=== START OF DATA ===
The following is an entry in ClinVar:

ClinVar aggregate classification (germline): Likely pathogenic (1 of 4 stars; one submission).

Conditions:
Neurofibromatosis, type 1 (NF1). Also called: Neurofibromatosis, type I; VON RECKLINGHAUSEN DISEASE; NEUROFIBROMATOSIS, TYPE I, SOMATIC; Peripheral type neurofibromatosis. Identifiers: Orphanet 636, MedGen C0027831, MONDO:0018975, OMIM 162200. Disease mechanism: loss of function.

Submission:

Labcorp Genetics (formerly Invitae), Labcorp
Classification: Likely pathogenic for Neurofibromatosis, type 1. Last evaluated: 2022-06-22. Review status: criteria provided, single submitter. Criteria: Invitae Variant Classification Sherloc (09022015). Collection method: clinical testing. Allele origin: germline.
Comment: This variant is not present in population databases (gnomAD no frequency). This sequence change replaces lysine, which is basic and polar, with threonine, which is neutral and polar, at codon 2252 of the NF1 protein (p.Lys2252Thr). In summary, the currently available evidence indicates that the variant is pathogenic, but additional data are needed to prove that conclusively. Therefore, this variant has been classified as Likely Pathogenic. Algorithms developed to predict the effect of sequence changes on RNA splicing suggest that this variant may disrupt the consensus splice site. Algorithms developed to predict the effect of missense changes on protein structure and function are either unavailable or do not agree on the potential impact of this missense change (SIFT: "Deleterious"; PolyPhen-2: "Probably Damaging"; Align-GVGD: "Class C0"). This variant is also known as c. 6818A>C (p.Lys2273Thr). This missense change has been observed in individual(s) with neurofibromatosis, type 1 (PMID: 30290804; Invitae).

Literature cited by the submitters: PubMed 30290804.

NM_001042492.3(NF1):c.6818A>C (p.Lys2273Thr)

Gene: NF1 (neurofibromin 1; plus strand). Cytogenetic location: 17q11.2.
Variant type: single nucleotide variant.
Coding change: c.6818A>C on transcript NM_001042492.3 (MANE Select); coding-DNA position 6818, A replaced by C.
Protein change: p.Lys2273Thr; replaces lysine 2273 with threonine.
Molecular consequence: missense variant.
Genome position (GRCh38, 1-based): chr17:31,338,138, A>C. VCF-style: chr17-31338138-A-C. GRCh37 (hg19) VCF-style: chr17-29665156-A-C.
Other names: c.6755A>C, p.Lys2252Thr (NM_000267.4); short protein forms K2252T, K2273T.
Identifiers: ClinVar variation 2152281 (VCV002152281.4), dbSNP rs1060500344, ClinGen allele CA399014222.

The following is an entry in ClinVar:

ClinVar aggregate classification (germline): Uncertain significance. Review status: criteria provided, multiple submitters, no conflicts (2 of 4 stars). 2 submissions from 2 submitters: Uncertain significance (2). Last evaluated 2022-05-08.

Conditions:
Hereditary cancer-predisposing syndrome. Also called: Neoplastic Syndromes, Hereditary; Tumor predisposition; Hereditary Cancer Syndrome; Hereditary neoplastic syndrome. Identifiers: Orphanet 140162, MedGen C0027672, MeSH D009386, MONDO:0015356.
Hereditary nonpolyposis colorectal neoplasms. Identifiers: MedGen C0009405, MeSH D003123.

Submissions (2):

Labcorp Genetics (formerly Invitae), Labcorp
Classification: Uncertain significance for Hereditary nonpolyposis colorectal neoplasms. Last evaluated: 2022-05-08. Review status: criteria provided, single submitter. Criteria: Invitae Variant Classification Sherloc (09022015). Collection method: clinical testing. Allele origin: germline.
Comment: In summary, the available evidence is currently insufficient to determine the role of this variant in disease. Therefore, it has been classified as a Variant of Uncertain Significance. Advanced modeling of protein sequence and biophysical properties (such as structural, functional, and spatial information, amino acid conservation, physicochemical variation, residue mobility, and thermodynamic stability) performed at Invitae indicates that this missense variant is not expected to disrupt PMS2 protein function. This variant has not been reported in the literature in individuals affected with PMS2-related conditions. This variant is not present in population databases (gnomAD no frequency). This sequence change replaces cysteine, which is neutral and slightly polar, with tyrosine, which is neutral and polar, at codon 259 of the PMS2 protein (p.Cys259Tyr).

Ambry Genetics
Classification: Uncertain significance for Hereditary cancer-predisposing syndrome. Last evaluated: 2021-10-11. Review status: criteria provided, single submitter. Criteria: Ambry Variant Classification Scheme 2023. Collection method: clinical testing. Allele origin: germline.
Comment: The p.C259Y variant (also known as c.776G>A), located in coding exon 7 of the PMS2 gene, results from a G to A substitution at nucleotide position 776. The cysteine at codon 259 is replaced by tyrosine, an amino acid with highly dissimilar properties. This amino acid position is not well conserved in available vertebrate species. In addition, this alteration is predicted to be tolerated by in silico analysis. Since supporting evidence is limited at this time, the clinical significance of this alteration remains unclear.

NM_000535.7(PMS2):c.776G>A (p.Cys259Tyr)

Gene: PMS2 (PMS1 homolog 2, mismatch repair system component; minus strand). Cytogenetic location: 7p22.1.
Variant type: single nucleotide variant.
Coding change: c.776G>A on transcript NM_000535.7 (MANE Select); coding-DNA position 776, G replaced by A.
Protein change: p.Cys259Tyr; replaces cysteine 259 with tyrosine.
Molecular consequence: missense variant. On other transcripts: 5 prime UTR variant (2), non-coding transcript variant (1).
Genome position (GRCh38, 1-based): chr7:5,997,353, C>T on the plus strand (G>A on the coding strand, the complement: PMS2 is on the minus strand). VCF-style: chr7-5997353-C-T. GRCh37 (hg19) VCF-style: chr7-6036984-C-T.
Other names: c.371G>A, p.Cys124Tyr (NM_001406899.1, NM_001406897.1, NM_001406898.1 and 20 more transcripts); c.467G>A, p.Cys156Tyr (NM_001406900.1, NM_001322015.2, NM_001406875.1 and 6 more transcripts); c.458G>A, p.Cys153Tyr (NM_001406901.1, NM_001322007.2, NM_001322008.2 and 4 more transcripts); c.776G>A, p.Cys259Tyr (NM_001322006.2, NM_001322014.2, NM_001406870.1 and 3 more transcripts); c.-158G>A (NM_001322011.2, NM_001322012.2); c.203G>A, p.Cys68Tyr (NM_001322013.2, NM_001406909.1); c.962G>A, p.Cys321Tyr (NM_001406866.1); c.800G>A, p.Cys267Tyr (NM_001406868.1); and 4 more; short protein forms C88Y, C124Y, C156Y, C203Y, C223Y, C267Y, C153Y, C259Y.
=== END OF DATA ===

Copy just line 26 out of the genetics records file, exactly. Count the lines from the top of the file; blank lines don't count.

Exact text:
Classification: Uncertain significance for Hereditary nonpolyposis colorectal neoplasms. Last evaluated: 2022-05-08. Review status: criteria provided, single submitter. Criteria: Invitae Variant Classification Sherloc (09022015). Collection method: clinical testing. Allele origin: germline.